A FORMER mayor says one of the country’s oldest operating council chambers is no longer fit for purpose.

An overhaul of Stockton’s Grade II listed town hall was unveiled in 2020 just before the pandemic hit.

And retiring the town hall’s chamber from council business was on the table.

Now council officials have told councillors they are reviewing options for the 287-year-old town hall – with the option of creating a new chamber as part of the forthcoming waterfront campus on the river.  

Cllr Eileen Johnson told Monday’s people select committee it was time for a change. 

The former mayor said: “Some of us have been to Redcar for meetings and they have a flexible council chamber which they can move around. 

“We all love the town hall but I think it would need an enormous amount of money spending on it. 

“And then, I don’t think it would be possible to use it because it’s not sufficiently modern. 

“For a start, there’s no ventilation which is one of the reasons we haven’t been able to use it during the pandemic.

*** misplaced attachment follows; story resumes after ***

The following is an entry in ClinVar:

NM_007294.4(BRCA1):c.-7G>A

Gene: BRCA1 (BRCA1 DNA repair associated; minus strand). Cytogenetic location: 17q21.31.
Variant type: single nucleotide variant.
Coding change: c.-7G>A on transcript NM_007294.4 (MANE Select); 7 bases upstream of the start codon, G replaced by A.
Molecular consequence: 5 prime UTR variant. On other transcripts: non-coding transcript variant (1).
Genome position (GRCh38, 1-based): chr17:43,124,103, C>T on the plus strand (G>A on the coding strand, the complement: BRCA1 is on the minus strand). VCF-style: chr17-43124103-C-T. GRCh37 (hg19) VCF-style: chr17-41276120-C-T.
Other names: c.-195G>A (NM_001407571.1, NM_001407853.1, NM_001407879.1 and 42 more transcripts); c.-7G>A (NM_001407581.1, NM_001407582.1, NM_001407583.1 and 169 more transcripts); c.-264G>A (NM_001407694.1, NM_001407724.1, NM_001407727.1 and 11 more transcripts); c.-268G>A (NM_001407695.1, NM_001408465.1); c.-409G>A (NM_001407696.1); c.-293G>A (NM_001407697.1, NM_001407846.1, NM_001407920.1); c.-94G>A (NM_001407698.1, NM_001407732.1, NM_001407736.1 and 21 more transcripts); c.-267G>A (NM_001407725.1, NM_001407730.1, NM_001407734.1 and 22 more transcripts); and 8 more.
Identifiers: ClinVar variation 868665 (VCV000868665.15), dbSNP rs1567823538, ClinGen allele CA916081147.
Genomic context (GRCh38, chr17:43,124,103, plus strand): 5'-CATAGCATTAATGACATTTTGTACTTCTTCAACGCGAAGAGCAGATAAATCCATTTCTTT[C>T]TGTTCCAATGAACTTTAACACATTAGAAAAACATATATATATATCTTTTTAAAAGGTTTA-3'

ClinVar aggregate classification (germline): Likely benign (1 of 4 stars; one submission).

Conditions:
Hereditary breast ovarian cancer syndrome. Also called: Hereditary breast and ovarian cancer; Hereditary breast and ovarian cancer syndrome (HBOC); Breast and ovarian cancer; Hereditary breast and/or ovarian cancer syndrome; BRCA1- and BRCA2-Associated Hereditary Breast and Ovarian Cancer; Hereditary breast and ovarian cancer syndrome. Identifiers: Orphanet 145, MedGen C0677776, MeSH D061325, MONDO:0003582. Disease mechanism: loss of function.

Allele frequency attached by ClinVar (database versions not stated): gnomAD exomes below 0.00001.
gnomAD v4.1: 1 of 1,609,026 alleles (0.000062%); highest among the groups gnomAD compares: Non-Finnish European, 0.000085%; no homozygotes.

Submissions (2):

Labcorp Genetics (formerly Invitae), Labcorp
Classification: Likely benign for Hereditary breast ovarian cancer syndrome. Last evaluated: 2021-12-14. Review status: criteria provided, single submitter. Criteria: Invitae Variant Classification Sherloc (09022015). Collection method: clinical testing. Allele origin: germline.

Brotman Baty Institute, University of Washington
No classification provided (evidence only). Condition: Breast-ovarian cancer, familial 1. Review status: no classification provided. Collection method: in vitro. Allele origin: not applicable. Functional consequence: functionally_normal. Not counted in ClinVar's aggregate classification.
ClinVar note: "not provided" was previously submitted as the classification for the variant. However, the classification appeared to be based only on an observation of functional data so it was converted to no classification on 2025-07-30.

“The windows are all sealed shut and even if we could open them we’d have all the noise from the traffic.”

The Labour member suggested the town hall could become a heritage site linked to Preston Hall with tours and the mayor’s parlour used to host guests and events. 

She also believed the town hall’s committee rooms could still be used – or could be hired out for commercial use. 

The landmark hall has served as the administrative centre of Stockton for decades with a raft of alterations, repairs and extensions in the past 200 years.

Preservation work on its timber and repairs to the clock tower were carried out in 2011 as part of a £20m town centre programme. 

Development manager Antony Phillips told the committee the town hall was key for the borough’s heritage. 

He added: “It’s not functioning as it once did – we’re commissioning a feasibility study on the project in spring.”

The council is aiming to close ten of its wider office buildings across the borough and move into two sites – Dunedin House, in Thornaby, and a building in Billingham. 

It bought Dunedin House last year with £8m set aside for its purchase and fit out. 

The committee was told work on measuring up the work spaces required would take place over the next three to six months.